Yukon - Nunavut - NWT
With mystery and danger comes the raw, unspoiled beauty of one of the world’s last wilderness regions. Canada’s North—encompassing the Yukon, Northwest Territories and Nunavut—is home to white wolves, polar bears, massive walrus and giant bowhead whales up to 59 ft in length. Fly over the greatest caribou migrations in the world, Thule archaeological digs, vast wildlife preserves and inukshuks, stone figures pointing the way across tundra. In summer, golf, fish and dance at an outdoor music festival under the midnight sun.  
The search for treasure fueled a frenzy of immigration to the Yukon during the Klondike Gold Rush in the late 1800s. The rush for ice-white diamonds, discovered in 1991 in the Northwest Territories, has brought a sparkling new city skyline to its capital city, Yellowknife. And in Nunavut’s capital, Iqaluit, on the edge of Frobisher Bay, treasured Inuit art is attracting its own frenzy of interest from around the globe. Come see it for yourself.  
Breathe in the crisp Yukon air. Smell spruce sap and earthy tundra. Listen for the excited howls of husky sled dogs. Wander the landscape under the midnight sun or aurora borealis. Walk in the footsteps of northern pioneers, talk to the locals and discover the Yukon spirit.   
This is a land of untamed wilderness, with outdoor adventures like no other. You'll be fascinated by caribou migrations, First Nations culture and the northern pioneer character. In summer, hike or paddle in spectacular Kluane National Park and Reserve; in winter, cross-country ski or snowmobile in this breathtaking location, part of a World Heritage Site. You'll want to photograph the mesmerizing black granite peaks, idyllic alpine lakes and subarctic tundra landscapes of Tombstone Territorial Park, or watch the swans and fish for Arctic grayling on M'Clintock Bay.    
Board a plane from Whitehorse, Haines Junction or Dawson City to flightsee across this vast, captivating land. Or take a little longer with a road trip north from Dawson City up the Dempster Highway, crossing the Arctic Circle on your way to Inuvik in the Northwest Territories.  
There are many activities that are perfectly suited for the Territory of Nunavut. Hiking, canoeing and camping enthusiasts will find the terrain ideal for their passion, while animal lovers can visit some of the most unique wildlife on the planet in our bird and wildlife sanctuaries.  
Kayakers will of course know that kayaking is part of Inuit heritage and Nunavut offers one of the world’s most diverse sea-kayaking environments, as well as many experienced guides.  
And for those who just like to watch, you’ll never find anything quite as amazing as standing on a Floe Edge watching icebergs after the ice breaks up.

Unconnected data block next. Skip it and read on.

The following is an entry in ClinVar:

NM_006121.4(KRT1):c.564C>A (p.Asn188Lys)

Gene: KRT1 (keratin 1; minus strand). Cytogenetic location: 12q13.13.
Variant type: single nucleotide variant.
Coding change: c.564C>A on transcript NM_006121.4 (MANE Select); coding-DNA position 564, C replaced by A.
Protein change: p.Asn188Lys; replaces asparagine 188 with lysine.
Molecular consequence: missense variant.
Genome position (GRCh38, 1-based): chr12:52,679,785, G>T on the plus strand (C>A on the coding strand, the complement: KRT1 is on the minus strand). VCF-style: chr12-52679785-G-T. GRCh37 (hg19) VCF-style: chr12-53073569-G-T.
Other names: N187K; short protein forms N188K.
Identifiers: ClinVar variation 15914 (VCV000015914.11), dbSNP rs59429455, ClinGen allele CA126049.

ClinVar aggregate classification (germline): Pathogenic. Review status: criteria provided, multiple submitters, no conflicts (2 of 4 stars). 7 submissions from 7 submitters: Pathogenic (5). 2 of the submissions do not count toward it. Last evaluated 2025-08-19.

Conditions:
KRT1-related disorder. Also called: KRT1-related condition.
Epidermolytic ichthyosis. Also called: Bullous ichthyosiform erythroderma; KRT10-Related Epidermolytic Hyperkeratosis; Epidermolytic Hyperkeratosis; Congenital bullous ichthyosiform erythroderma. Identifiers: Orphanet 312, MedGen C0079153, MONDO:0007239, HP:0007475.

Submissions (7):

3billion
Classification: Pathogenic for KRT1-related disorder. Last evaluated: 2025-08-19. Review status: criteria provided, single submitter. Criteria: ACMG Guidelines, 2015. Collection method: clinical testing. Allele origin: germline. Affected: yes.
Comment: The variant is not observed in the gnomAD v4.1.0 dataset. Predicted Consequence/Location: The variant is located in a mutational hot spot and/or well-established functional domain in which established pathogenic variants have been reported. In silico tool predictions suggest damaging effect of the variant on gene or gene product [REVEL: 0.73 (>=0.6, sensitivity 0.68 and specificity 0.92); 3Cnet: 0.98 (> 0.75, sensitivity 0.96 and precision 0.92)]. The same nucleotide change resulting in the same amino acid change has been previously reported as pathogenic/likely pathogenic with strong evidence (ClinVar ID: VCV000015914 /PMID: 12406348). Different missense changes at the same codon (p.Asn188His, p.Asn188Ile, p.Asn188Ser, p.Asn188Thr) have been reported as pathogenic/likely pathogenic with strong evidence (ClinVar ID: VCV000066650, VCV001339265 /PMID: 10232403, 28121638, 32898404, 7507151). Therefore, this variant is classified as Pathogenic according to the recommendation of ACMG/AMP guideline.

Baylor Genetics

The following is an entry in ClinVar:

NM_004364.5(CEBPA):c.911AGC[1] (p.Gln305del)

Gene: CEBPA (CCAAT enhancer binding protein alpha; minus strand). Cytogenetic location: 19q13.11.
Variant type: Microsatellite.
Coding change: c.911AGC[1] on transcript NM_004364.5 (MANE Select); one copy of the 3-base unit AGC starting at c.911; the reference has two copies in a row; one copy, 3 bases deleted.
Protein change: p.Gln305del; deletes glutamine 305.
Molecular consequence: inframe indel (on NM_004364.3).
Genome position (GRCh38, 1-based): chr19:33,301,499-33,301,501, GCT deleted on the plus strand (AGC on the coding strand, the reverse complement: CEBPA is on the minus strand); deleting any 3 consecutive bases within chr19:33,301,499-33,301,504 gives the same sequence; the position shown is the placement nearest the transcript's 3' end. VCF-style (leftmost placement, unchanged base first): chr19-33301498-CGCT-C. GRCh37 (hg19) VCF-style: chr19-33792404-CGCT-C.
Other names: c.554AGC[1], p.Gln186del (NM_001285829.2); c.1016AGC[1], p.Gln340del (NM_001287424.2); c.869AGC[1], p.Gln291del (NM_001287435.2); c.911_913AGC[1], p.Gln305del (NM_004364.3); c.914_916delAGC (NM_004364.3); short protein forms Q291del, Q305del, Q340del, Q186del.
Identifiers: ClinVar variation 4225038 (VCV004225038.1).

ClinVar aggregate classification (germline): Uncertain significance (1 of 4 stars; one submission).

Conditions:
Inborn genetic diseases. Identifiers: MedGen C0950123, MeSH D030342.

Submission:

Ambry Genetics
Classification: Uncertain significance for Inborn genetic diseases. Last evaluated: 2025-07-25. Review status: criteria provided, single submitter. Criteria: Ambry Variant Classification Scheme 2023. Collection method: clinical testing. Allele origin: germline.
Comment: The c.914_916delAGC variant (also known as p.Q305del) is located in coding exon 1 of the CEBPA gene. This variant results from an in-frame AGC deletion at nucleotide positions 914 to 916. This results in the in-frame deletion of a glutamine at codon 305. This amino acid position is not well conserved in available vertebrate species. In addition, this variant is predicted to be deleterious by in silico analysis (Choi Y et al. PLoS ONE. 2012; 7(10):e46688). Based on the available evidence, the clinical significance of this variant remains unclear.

Drum dancers and throat singers tell the same stories of hunts, travels, gods and beasts that were told a thousand years ago.  
Inuit traditional games are based on hunting and survival skills. Bones, stones, thread – items found in ancient homesteads – become pieces in skill testing challenges. The Inuktitut language is the first language in Nunavut schools. Culture in this part of Canada is simply different from anywhere else in the world.  
Everywhere you turn you encounter people living with traditions and customs completely different from those found anywhere else. It’s totally authentic, casual and wonderful.  
Inuit in Nunavut are recognized internationally for their stone sculptures, fine art prints and fabric arts. Over 27% of the population is involved in the production of Inuit art. Every community has amazing, artists producing original works in stone, bone, cloth, skins, prints and paints. It is pure magic!  
Northern foods will surprise you with their texture and flavours. Arctic Char (pipsi) is a wonderful example. You can have this salmon-like fish smoked, dried, cooked in a stew or baked. Caribou (mikku) meat has a very fine texture. Other foods can be exceptionally exotic.  
In a land without wood for cooking, uncooked meats are common. Certain walrus and whale dishes are for the extremely adventurous only. Even seeing these unique foods prepared and eaten will be a cultural experience you’ll remember forever.  
Imagine hiking in a National Park at the top of the world, where caribou spend the summer. Canoe a wild northern river few have ever seen. Hop a bush plane and go flightseeing over the Nahanni, the Mackenzie Delta, or Great Slave Lake's East Arm. Or relax aboard a jet boat, and travel a northern river to a secluded mountain lodge.  
Drive our uncrowded roads and marvel at the wildlife. Our roadside parks and campgrounds welcome you with scenic waterfalls. Wood bison, moose and bears can be spotted right from the road. And rare birds from across the Americas nest here each summer.